With a new console generation on the horizon, Microsoft, Sony, and gamers are all collectively bracing for the impact on next-generation console storage capacities. While it’s true that game sizes have grown for decades, what we’re seeing for the first time with this upcoming generation is that hard drive / SSD sizes really aren’t increasing all that much to keep pace. The Xbox Series X will offer a 1TB SSD, which is the same capacity as the Xbox One X (though vastly faster) and only 2x larger than the Xbox One in its launch configuration back in 2013.
The problem is, of course, game sizes haven’t merely doubled since then. We’ve now got titles like Call of Duty: Modern Warfare at an eye-popping 185GB. Remember back when Titanfall, at 50GB, was raising eyebrows and breaking records? We’ve exceeded that by 3x in the past seven years.
According to Microsoft, it has a compression technology, BCPack, intended for this generation that should substantially improve the situation. First, the company has built hardware-level decompression directly into the console, reducing the overhead from handling the workload at top speed from ~3 CPU cores to nothing. There’s a dedicated controller handling this task now.
That’s beneficial for performance, but it doesn’t do much to help your hard drive’s aching bits. According to reports online, however, Microsoft’s new texture-packing methods have hit unparalleled heights of compression, reducing size by as much as 50 percent compared with current methods. Sony’s Kraken, in contrast, will supposedly improve texture compression by about 30 percent.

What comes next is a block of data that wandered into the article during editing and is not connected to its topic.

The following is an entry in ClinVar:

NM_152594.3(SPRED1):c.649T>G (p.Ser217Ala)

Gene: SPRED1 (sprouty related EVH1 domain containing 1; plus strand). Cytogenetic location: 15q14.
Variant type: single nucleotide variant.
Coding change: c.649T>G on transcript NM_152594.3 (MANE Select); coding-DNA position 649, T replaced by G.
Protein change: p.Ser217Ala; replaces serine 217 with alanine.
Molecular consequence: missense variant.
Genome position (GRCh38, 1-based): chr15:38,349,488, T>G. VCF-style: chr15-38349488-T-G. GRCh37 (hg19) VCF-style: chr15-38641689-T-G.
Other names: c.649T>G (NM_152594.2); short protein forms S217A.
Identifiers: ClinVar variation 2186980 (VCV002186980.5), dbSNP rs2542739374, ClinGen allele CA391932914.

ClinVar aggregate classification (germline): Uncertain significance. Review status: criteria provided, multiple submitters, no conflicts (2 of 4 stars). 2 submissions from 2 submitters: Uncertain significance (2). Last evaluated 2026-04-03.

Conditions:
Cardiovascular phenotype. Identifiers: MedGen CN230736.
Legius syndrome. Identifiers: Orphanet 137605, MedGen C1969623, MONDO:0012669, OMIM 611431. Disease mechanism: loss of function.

I'm interested in the details because I want to know what tech console game developers have access to in hardware. I've been writing lossless/texture codecs for around 15 years, so it's key info.
— Richard Geldreich (@richgel999) March 22, 2020
This is potentially huge. Most of the data held in VRAM or transferred across the PCIe bus is fundamentally texture data. With a single uncompressed 4K texture now as large as 8MB, most of what gets stored on an HDD for a game is texture data. Improving compression algorithms and implementing hardware-based decompression is how Microsoft is hoping to keep costs down without giving up on next-gen fidelity.
At the same time, though, we’ve seen the impact of changes like this before, as when Microsoft introduced a 30 percent compression ratio improvement during the lifetime of the Xbox 360.
There’s a really great presentation over at VentureBeat on the cost of making games and how it’s changed over the past few decades. While it dates to 2017, I only recently discovered it, and there’s some useful information I haven’t seen before, measuring concepts like the cost-per-byte to develop a AAA game. One of the more interesting findings of the report is that bytes don’t increase in a stepwise fashion with each console generation.
This is a log scale, so each marker on the y-axis is 10x the size of the previous. Game sizes have grown at a remarkably steady rate. An interesting point the author, Raph Koster, makes is that the cost per byte has plateaued in recent years (this was 2017, I couldn’t find an updated slide):
Net change in cost per byte hasn’t really come down since 2005, which is one profound reason why games are so much more expensive now than then. We create more bytes, and we create better bytes, but we aren’t really building cheaper bytes. While the discussion of how games have become more expensive over time may seem to have nothing to do with the question of total storage capacity on the Xbox Series X, both questions relate to how much storage the system needs in the first place, which impacts its overall price. The reason we’ve seen Microsoft sinking so much effort into optimizing every aspect of its content delivery network, I suspect, is partly to avoid the pinch pain of offering less storage capacity relative to game size than we’ve seen at launch in previous consoles.
Both the Xbox Series X and PS5 support add-on drives to increase their base capacities, which is good — I suspect both will need it.
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